Antitumor efficacy of Y9 was demonstrated by administering a single dose of 200nmol (~1mg) together with GPC-16 tumor cells subcutaneously into guinea pigs. Based on our in vitro data and previous studies indicating successful stimulation of the innate immune system by fMLF-conjugated IgG, guinea pigs are a suitable animal model to test efficacy of Y9 32,45. We have established a guinea pig tumor model using guinea pig-derived colorectal adenocarcinoma cells (GPC-1646) injected subcutaneously into Dunkin Hartley guinea pigs. Since the genetic background of the guinea pig strain from which the GPC-16 tumor originated was unknown and due to the limited availability of specific-pathogen-free (SPF)-guinea pig strains, we established the tumor growth under immunosuppression with cyclophosphamide (CPA)47. Final efficacy studies were then performed under CPA treatment (200mg/kg body weight) one day before tumor inoculation and thereafter once per week for 4 weeks. Two independent series of experiments showed that only in 3 out of 10 Y9-treated animals tumors were present after 35 days, whereas in the control group (GPC-16 cells in buffer) 8 out of 9 animals showed solid tumor formation after 35 days (Fig. 6) as verified by macroscopic and microscopic observations. None of the Y9-treated guinea pigs showed any undesired effects besides reddening at the injection site.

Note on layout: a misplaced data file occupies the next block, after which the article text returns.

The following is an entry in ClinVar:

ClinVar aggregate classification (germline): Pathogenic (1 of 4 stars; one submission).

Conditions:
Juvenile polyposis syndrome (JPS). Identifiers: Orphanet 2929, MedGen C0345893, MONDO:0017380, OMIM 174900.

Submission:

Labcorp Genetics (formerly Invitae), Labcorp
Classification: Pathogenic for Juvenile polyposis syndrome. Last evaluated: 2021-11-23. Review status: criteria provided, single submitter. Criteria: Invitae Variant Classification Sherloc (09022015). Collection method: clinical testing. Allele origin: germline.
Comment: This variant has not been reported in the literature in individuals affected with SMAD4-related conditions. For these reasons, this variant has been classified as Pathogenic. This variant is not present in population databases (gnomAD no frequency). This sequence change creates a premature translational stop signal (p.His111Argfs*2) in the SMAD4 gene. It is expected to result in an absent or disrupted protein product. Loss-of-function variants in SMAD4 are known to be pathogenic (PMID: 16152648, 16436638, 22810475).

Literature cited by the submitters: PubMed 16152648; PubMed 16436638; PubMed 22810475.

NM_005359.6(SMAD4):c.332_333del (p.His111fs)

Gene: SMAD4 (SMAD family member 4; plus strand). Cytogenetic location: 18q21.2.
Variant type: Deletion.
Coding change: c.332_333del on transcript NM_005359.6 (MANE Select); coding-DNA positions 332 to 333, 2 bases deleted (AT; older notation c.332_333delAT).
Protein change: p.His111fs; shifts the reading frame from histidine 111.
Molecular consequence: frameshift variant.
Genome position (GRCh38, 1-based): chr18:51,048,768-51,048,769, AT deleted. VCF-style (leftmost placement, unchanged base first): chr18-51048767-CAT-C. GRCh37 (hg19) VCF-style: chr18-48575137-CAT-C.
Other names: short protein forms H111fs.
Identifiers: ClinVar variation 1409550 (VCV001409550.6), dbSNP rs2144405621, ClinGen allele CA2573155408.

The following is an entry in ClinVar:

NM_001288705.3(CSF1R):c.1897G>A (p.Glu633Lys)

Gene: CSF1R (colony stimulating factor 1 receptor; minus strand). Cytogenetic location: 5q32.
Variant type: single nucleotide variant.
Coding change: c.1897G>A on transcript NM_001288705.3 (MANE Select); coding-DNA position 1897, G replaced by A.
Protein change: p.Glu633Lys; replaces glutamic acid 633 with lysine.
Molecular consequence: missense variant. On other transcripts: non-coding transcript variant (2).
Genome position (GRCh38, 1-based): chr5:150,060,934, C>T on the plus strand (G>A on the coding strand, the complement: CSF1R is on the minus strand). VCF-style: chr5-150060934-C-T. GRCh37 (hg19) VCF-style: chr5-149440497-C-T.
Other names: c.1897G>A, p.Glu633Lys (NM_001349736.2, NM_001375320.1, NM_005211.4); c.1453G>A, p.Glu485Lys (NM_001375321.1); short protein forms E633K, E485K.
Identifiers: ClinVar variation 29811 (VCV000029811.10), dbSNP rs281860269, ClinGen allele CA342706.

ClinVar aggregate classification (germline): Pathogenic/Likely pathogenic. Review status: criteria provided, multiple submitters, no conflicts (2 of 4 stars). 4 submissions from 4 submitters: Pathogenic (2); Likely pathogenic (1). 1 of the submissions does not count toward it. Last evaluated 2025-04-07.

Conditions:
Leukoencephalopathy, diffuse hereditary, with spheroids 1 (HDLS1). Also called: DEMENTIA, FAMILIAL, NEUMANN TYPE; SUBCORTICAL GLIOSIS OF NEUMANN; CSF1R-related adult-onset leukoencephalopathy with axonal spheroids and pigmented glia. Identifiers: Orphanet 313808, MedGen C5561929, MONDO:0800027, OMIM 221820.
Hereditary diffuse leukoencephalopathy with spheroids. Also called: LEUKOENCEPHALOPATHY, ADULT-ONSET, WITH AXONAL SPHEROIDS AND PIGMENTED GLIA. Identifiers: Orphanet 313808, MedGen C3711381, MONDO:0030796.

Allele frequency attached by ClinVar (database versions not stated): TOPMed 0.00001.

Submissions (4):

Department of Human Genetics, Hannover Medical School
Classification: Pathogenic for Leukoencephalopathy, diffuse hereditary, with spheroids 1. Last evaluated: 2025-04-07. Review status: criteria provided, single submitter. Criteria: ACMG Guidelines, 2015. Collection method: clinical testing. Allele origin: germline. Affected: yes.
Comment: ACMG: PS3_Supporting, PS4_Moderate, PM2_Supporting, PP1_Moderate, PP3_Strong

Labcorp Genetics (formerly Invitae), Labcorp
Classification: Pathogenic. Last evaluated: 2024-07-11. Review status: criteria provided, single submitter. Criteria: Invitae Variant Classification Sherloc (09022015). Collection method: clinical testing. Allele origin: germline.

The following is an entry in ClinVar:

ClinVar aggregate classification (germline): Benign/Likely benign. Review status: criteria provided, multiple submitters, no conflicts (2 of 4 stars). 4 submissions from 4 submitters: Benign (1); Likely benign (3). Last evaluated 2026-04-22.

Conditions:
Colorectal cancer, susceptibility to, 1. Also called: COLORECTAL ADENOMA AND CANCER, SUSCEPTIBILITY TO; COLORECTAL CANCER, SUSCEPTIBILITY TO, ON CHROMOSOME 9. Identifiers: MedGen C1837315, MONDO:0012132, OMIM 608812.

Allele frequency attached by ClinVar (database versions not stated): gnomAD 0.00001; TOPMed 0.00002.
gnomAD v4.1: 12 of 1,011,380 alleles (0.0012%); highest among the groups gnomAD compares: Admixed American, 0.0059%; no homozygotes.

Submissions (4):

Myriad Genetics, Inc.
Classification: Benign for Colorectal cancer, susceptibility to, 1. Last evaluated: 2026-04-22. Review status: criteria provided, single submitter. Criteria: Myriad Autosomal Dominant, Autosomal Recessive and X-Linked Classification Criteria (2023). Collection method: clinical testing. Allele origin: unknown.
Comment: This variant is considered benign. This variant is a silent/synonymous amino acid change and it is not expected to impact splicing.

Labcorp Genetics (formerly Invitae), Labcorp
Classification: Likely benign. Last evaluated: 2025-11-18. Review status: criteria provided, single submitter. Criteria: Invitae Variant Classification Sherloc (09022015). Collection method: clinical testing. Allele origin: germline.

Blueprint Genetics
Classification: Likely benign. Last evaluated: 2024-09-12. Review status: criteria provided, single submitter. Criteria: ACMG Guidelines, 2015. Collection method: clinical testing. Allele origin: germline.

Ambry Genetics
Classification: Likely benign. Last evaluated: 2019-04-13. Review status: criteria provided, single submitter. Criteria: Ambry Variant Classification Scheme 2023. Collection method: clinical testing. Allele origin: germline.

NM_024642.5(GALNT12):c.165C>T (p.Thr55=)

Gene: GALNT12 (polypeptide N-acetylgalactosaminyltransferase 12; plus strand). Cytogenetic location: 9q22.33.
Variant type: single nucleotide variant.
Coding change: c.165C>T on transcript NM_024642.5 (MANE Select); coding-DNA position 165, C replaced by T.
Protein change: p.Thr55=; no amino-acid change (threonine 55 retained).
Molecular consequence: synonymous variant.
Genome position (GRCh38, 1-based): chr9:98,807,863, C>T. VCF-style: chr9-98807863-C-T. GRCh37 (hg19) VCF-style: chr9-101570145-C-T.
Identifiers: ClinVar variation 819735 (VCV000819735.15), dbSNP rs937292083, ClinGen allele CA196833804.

No effect of Y9, at concentrations of up to 10µM, on the viability and proliferation of different cancer cell lines was observed in MTT assays (Figure S13). To further confirm that Y9 can be safely applied in animals, we performed initial dose escalation studies testing acute toxicity after repeated application of Y9 in immune-competent Balb/c mice. Five animals per group were subcutaneously injected with 200, 400 or 800nmol Y9 every two days for 14 days. A control group of ten mice received 0.9% NaCl. Four days after the last application of Y9, blood and serum parameters as well as relative organ weights were measured and tissue samples of organs were analyzed by histopathology. As expected Y9-treated animals exhibited local effects such as increased neutrophil and monocyte infiltrates at the injection site and, correlating with this observation, a mild but significant dose-dependent immune infiltration and lymphoid hyperplasia in the draining lymph nodes was found. No histopathological effects were detected in any of the organs tested (liver, kidney, pancreas, spleen, heart, lung, ovaries, brain, stomach, intestine, mesentery) after repeated 200 and 400nmol Y9 injections (Figure S14). Only with the highest dose of 800nmol moderate degenerative changes of the kidney, including distended tubules and protein casts, were detected. Measuring relative organ weights, a slightly enlarged liver weight was observed. However, no histopathological abnormalities or steatosis was detected in the liver (Figure S15). The analysis of serum and blood samples after the application of the highest dose of 800nm Y9 revealed slightly but significant increased lipase and creatinine (CREA) levels and significantly increased amylase, triglycerides, cholesterol and blood urea nitrogen (BUN) levels in serum (Figure S15). Hematological analysis including a differential hemogram of the white blood cells showed no significant changes. Overall, these results do not indicate any significant systemic toxic effect at these effective dosages.